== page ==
COSTA RICA - A FREE TRADE ZONE PARADISE
by Tom Rosenberger
Costa Rica has created one of the most attractive investment environments in Latin America. Foreign direct investment in Costa Rica is currently $530 Million dollars per annum (approximately 5% of GNP).
CORPORATE PRESENCE IN COSTA RICA
Many large foreign corporations have established plants and regional operations in Costa Rica since 1995 , including Intel, Panasonic, Glaxco Smith Kline, Pfizer, Alcatel, Roche Pharmaceutical, Wal-Mart, Syngenta, L 3 Communications, Intertec, APL Logistics, Exactus, Alterra Partners, Align Technology, Cypress Creek Technologies, ArthroCare, Abbott Labs, Wrangler, Seton Corporation, ALCOA, Conair, Kimberly Clark, Levi Strauss, Hanes, PPC Industries, Weststar Medical, Medex Medical, AMACAI Information Corporation, Hoffman La Roche, Panasonic, Bourns Trimpot, ITT Canon, Micro Technologies, Baxter Health Care, Boston Scientific, Merck Sharpe and Dome, along with financial giants CitiBank, HSBC, and ScotiaBank.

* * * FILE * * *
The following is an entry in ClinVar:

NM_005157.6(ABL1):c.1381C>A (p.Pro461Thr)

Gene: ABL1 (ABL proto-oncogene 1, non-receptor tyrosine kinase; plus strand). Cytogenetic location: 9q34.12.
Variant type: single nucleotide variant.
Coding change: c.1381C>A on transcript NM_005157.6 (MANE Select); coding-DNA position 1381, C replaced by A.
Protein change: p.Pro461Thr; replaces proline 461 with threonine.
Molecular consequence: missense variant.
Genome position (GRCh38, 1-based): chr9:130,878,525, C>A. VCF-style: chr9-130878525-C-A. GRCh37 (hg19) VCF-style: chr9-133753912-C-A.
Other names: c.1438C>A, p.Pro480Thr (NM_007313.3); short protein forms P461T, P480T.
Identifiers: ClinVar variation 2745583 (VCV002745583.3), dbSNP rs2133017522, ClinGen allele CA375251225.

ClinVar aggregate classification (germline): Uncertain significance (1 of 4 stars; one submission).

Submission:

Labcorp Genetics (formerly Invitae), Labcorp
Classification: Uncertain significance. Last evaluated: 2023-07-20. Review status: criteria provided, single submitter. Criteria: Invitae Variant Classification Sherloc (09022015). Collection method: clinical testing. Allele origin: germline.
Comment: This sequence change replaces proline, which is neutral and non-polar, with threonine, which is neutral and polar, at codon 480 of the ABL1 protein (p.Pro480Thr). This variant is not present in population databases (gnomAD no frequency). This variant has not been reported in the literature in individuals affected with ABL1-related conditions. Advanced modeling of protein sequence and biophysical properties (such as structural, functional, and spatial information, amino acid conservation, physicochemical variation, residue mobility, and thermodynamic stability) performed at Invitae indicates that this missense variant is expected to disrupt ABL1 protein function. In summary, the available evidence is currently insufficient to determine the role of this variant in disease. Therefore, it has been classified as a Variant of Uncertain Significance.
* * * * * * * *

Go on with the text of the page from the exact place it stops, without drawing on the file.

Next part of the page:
Costa Rica's Free Trade Zones
Costa Rica's Free Trade Zones have been designated by the government for companies to locate, utilizing the countries labor force and resources to produce goods and services. Free zones are considered extraterritorial for customs and fiscal purposes.
These special installations are used for economic operations based on the use of imported raw materials and inputs for the manufacture, assembly or marketing of products and services which will subsequently be exported. They offer a series of tax incentives, rapid and simplified customs procedures, unrestricted handling of foreign currency, and a wide range of support services, including post offices, banks, couriers, messengers, daycare centers, employment, medical and other services.